On July 14, a Florida jury of six that included 5 white women and no blacks, found George Zimmerman, the son of a German American father and Peruvian mother, "not guilty" of all counts in the death of Trayvon Martin. For blacks in the United States and their anti-racist allies, Zimmerman, who was initially classified as "White" and later reclassified as a "Hispanic White", is a symbol of institutional racism. This case calls attention to racial disparities in jury verdicts and the legalisation of "vigilantism" in the form of Stand Your Ground laws .
On February 26, 2012, George Zimmerman, then the 28 year white son of a retired judge, shot to death Trayvon Martin, an unarmed 17 year old black teenager. The Florida police refused to arrest Zimmerman for 44 days because Stand Your Ground laws allow residents of that State to use lethal violence to kill another person in self-defence. This is not unique to Florida but could have happened in any state with Stand Your Ground laws. Thirty-one US States, in every region of the US except New England, have passed Stand Your Ground legislation.
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There is a bigger problem than whether George Zimmerman was driven by anti-black racism to pursue a teenager unknown to him, provoke an altercation and then use lethal violence on an unarmed black teenager. And that is a legal system that has sanctioned the outsourcing of policing and the use of extrajudicial violence.
These laws cannot be understood outside of a long history of white supremacy in which state sanctioned anti-black violence was routine during slavery and continued after the emancipation of slaves. The "outsourcing" of surveillance and policing extends centuries-old practices used to control and police black residents, both slave and free.
The racial gap in exposure to extrajudicial violence
John Roman, a senior analyst at the Urban Institute's Justice Policy Center, found dramatic racial disparities in the verdicts handed down for homicides when he compared states that had Stand Your Ground laws to those that didn't. Using data from the 2011 Federal Bureau of Investigation (FBI) Uniform Crime Reports, Roman found that in Stand Your Ground states, white people who shot and killed blacks were 354 percent more likely to be found "innocent" or "justified" in the killings by a jury when compared to white people who kill whites. A white person is 5.8 times more likely to be killed by another white person than by a black person. The white fear of blacks is not based on facts but rather cultural myths about dangerous black men. What is clear from these statistics is that black children can be killed by whites with legal immunity and a jury evaluates the shooter more leniently when compared to a white victim. The dramatic racial disparities in verdicts in homicide cases revealed by this study illustrates how anti-black racism operates in the Post-Civil Rights era. It also shows that black life is accorded less value. Thus Stand Your Ground laws, which are race-neutral in language, have nevertheless produced dramatic disparities by race in the verdicts handed down to white killers.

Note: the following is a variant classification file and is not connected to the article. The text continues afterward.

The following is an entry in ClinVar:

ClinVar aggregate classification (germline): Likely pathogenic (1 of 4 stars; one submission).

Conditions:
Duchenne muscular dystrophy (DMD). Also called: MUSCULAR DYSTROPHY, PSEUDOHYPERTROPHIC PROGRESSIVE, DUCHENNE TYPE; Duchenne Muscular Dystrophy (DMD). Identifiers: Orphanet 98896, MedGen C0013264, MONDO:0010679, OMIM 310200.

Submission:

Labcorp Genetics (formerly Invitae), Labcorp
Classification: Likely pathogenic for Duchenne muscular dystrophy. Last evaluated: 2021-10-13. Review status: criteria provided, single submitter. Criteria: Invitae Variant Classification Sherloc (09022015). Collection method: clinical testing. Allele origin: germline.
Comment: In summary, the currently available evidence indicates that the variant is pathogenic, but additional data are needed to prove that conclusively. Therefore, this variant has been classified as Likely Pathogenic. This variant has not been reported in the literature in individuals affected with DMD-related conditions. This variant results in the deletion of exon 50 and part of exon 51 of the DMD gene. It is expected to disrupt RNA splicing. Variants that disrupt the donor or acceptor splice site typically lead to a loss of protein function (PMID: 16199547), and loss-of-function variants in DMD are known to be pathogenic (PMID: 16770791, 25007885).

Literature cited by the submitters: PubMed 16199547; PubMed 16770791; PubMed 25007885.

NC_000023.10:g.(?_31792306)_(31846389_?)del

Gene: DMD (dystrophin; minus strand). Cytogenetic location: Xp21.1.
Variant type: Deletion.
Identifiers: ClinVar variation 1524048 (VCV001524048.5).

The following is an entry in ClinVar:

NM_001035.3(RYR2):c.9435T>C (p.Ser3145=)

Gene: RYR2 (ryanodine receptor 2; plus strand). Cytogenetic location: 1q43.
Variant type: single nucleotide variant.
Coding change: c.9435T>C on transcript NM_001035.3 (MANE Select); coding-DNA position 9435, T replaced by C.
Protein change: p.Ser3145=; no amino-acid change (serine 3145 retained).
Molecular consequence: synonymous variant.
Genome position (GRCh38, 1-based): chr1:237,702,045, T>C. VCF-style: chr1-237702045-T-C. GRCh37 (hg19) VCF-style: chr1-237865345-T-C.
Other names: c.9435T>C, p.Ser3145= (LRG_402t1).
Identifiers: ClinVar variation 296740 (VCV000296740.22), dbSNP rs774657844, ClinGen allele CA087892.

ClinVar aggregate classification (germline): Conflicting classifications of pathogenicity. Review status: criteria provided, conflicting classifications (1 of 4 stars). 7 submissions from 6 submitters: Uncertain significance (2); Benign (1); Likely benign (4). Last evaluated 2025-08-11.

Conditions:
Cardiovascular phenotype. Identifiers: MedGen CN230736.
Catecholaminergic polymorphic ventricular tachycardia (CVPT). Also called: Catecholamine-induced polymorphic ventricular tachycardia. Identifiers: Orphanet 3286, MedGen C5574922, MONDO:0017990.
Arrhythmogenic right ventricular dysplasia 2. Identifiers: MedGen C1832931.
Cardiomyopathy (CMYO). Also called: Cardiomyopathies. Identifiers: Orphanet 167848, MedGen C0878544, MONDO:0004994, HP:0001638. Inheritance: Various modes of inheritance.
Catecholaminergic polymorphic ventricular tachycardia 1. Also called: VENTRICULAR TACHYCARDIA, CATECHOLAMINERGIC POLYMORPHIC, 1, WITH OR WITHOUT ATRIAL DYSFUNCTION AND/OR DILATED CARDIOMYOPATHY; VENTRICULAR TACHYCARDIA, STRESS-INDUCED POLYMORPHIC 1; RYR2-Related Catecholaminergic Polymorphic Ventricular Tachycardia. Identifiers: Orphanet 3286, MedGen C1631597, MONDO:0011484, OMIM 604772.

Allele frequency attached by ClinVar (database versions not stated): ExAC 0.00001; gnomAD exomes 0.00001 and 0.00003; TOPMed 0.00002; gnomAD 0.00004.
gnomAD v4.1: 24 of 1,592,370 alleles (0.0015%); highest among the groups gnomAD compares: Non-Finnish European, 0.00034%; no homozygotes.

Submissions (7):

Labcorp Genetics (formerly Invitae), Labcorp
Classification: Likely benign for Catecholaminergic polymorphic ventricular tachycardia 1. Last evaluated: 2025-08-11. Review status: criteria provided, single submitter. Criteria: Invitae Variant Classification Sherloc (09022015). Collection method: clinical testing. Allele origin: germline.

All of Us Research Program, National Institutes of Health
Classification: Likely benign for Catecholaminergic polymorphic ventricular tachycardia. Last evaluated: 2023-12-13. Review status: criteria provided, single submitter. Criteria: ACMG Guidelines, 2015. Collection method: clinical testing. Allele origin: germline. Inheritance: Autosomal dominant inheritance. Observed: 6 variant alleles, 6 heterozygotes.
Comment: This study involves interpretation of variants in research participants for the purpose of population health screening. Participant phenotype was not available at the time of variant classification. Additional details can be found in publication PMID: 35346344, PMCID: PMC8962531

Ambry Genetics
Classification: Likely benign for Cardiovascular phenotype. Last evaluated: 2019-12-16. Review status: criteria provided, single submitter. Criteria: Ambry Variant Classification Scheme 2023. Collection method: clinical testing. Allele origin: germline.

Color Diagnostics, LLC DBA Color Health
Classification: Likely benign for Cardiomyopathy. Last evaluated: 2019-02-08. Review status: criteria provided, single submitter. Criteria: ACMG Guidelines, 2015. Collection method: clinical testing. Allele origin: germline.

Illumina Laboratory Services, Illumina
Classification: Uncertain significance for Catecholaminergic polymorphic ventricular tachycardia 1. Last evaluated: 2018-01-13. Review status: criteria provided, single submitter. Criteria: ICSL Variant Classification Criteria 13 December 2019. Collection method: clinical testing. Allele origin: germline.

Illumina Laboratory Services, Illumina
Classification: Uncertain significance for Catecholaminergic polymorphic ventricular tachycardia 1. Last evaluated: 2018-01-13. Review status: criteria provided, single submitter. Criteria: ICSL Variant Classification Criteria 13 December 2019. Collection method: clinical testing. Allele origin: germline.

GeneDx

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The racial gap in the exposure to violence from the police, white vigilantes and white supremacists has rendered black male bodies particularly vulnerable. The death of Trayvon Martin has generated a new term "walking while black" to the lexicon of routine racism and micro-aggressions that blacks endure in the United States. Black and brown men are "racially profiled", that is, they are targeted and treated as "suspects" before there is any evidence that they have actually committed a crime. Their bodies are routinely violated by invasive searches and higher levels of surveillance when compared to their white counterparts.
As black and brown people drive, shop, walk, play in public spaces, when compared to people socially classified as "white", they can be subjected to disproportionate surveillance and violence - including extrajudicial violence by individuals not authorised by the state to use lethal violence. Extrajudicial violence, such as the lynchings of black men by white mobs, was relatively common during the period 1870-1970s. In the early 21st century, the use of lethal rather than non-lethal violence seems to have increased when it comes to police and vigilantes. Rather than shooting an individual in the knee, legs, or groin, they are simply shot to death. Black males of all ages who are stopped by the police are more likely than non-black citizens to be subjected to brutal and excessive violence and/or killed.
Anti-black racism in the age of Obama
Since the 2008 election of Barack Obama as the first US president of African ancestry, anti-black racial attitudes have increased. In a 2012 Associated Press poll designed to measure racial sentiment, 51 percent of Americans surveyed expressed explicit anti-black attitudes. The Age of Obama now appears to be an era of continued and heightened anti-black racism, that has generated a legal structure that justifies the shooting of unarmed black people in the United States. This is supported by the almost weekly shooting of unarmed black men in all regions of the United States.
In the United States, particularly outside of urban black America, we have a citizenry that lacks racial literacy. I use the term racial literacy to refer to the ability to name, recognise and understand how contemporary racism operates. This includes 1) not conceptualising racism as something that exists only in the past, 2) understanding that racism assumes multiple forms, 3) possessing the grammar and concepts to discuss it, 4) developing strategies to counter it and 5) not employing the discourse of colour-blindness to avoid recognising one's racial privileges. In the absence of racial literacy in a nation where the rhetoric of individualism and meritocracy is employed to deny, conceal and block meaningful discussions about racial and class inequality in the United States, it is easy to demonise and criminalise black youth. This enables Americans to avoid painful discussions and tough questions about social suffering and white privilege.
Racial justice and an anti-racist curriculum: